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Integrating Rural Migrants in Cities - A Field Experiment in Mozambique

Project description

A move to integrate Mozambican rural migrants

The movement of people from the rural countryside to urban centres in Sub-Saharan Africa has the potential to generate progress in line with medium-term sustainable development goals. However, rural-urban migration can also cause disruption and conflict in the short-term. Also, many autocratic governments oppose urbanisation because it limits citizens’ control. Thus, it relies on city-level governments to peacefully integrate new migrants. The EU-funded QUELIMANE project will carry out a randomised control trial (RCT) in the Mozambican city of Quelimane that has created an innovative programme to facilitate rural migrants’ integration. The project will study how the programme impacts livelihoods, attitudes, prejudices, political prejudices, and future migration patterns.


Sub-Saharan Africa is the world’s fastest-urbanizing region. The movement of people from the countryside to denser cities will likely create progress toward some of the Sustainable Development Goals in the medium term, especially SDGs 11 (Sustainable Cities and Communities), 13 (Climate Action), 8 (Decent Work and Economic Growth) and 5 (Gender Equality). However, rural-urban migration can also cause disruption and conflict in the short term. Furthermore, many autocratic national governments oppose urbanization because it increases the cost and difficulty of controlling citizens through patronage and intimidation. Therefore, the responsibility often falls on city-level governments in the developing world to peacefully integrate new migrants with existing residents, and there is an urgent need for evidence on how to do so. This project will help meet this need in the context of the Mozambican city of Quelimane (pop. 350,000). Quelimane has created a program for rural migrant integration that includes job matching, training and education, financial services, and tax incentives. The government of Quelimane has invited me and my supervisor at NovaSBE, Pedro Vicente, to conduct a randomized controlled trial (RCT) to rigorously measure the causal impact the program, by selecting randomly which blocks in the city will be eligible for the program first. To measure both the direct effect of the program and its externalities, we will survey 500 long-term residents in treatment and control blocks as well as 1000 recent migrants and their still-rural connections. We plan to study not just how the program affects livelihoods, but attitudes, prejudices, political attribution, and further migration. Understanding how Quelimane can improve the urban integration of rural – and which parties have political incentives to do so – can help other local governments in Africa build institutions to meet similar challenges, a key objective of SDG 16 (Peace, Justice and Strong Institutions).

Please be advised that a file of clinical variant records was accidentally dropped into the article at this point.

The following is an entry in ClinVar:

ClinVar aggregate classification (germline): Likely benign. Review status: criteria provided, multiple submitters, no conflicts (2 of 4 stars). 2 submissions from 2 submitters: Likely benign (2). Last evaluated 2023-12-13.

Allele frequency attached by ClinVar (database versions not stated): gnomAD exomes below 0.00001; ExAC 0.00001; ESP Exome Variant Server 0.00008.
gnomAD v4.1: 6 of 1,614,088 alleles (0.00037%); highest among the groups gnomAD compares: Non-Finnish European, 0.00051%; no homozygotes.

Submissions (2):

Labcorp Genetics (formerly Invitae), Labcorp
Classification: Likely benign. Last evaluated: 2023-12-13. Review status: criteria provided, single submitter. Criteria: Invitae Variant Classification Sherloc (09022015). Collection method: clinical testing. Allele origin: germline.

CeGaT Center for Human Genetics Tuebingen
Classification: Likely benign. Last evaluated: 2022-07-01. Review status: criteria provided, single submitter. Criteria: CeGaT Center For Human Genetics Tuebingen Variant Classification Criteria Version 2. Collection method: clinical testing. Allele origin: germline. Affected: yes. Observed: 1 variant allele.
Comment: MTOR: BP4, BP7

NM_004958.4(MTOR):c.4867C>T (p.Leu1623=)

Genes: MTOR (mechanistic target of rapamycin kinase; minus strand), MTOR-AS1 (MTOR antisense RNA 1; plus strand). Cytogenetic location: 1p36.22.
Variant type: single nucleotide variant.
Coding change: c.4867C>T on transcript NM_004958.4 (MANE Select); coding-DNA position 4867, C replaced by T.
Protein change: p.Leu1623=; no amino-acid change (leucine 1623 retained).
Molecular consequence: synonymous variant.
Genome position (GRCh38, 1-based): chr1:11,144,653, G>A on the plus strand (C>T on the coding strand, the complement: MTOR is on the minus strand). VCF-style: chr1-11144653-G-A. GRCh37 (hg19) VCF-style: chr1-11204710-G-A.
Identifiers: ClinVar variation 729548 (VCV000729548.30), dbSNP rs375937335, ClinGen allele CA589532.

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Net EU contribution
€ 159 815,04
Campus de campolide
1099 085 Lisboa

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Continente Área Metropolitana de Lisboa Área Metropolitana de Lisboa
Activity type
Higher or Secondary Education Establishments
Other funding
€ 0,00